I am a walking casebook of failures. I’ve had to quit lots of different things because I’ve been unwell or I’ve got things wrong. I’ve got a couple of recipes wrong. There was a big typo in my first book, which was quite embarrassing. I remember a sealed section – my first, second or third sealed section when I was at Cosmo – I had to get the female anatomy double-checked because I had absolutely no idea what was going on down there in the diagram. I’ve learnt from my mistakes and I’m not scared of mistakes. I think there are two types of people: those who look backwards and their stress is based on regretting and worrying about what they did in the past, and those who fret about what’s coming up. I make sure that I’m a forward stresser. I don’t really worry about my own mistakes in the past.
Do you look at your books, those little pieces of Tasmanian old growth forest, with a sense of pride?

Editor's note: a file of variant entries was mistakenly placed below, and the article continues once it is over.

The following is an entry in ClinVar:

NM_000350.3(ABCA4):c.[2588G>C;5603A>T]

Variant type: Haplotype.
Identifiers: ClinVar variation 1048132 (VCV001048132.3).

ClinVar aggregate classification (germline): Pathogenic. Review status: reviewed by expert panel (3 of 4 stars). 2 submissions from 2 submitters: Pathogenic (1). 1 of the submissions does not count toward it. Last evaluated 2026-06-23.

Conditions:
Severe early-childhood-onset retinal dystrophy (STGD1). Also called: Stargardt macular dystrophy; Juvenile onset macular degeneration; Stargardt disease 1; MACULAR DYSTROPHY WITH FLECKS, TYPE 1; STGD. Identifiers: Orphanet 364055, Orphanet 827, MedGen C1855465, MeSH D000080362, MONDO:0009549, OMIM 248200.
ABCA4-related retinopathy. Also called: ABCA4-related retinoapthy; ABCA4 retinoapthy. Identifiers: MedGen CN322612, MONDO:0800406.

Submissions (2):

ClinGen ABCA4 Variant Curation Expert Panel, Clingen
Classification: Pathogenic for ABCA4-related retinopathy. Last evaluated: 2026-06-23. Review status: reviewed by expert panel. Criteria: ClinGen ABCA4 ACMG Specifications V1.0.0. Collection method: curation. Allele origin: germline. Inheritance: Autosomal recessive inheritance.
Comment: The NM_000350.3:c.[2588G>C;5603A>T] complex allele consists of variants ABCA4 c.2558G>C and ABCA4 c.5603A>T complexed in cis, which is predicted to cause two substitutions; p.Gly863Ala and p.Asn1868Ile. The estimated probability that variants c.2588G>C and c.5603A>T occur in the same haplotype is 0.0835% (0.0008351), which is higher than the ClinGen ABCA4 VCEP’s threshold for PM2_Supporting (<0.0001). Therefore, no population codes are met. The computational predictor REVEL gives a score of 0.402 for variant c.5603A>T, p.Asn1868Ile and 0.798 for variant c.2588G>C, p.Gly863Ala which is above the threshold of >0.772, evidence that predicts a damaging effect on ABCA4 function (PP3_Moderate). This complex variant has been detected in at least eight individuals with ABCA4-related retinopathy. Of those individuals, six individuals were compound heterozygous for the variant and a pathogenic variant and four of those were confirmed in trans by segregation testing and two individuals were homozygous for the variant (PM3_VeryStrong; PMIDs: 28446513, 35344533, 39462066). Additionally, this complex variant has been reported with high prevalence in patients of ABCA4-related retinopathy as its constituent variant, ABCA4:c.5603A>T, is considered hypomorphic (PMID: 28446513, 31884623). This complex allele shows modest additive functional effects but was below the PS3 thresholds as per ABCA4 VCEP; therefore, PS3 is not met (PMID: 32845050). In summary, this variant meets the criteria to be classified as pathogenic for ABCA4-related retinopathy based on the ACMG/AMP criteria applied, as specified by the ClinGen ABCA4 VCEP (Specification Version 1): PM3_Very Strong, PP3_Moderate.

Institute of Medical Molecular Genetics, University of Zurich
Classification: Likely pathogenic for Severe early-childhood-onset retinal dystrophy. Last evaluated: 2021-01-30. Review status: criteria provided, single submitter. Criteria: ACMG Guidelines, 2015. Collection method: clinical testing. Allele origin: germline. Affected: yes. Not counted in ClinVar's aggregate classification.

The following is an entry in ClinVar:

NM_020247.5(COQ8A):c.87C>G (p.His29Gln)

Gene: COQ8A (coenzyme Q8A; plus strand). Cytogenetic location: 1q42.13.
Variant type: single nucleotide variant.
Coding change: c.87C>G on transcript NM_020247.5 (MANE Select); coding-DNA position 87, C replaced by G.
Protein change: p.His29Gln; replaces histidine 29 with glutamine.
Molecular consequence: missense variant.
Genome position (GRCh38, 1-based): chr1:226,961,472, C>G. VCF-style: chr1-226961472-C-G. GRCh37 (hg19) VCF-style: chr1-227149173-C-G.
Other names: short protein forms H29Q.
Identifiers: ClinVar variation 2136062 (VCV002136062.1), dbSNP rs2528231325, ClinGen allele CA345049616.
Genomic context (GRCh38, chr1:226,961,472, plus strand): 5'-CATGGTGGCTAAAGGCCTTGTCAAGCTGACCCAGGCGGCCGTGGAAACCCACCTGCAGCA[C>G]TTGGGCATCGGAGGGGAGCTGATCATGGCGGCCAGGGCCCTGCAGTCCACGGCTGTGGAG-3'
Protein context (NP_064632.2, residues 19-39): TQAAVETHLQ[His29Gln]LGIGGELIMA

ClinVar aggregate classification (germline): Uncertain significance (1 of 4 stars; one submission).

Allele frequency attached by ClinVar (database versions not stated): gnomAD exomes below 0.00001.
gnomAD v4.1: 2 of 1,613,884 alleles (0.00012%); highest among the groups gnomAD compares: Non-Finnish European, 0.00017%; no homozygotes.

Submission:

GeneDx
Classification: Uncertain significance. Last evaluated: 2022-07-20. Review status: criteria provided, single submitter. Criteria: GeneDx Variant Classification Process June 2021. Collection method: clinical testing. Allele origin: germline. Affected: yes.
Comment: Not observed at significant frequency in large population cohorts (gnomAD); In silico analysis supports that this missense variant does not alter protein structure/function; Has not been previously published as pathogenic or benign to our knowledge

I’m not proud of the paper, that’s for sure! Can I be honest and say not really? I’m always thinking about the next thing. That’s not to say that I’m ashamed at all. It’s more like how a chef at the end of the day hangs up their apron and goes home. I take off my make up and my bra. It sounds like I’m being falsely modest, but I’m not. I’m not really wholly aware of it. I guess I become aware of it when I meet people in really weird places and they say they’ve done my program and then I go, “Oh yeah, people actually read it.” A lot of people say, “Gosh, you should probably be happier about it.” I guess it’s just not me.
Do you read all the comments on your blog? It must be great for the ego because you do get a lot of feedback…
I do get a lot of feedback and not all of it is complimentary, but I would say that all of it is helpful. Some people try to avoid the negative stuff. I used to protect myself at first, but I now actually think it’s really good for me. I really don’t mind a little bit of a slap down. I don’t mind a bit of a humility check. Ego is something I’m aware of and I’m conscious enough to try to keep it in check.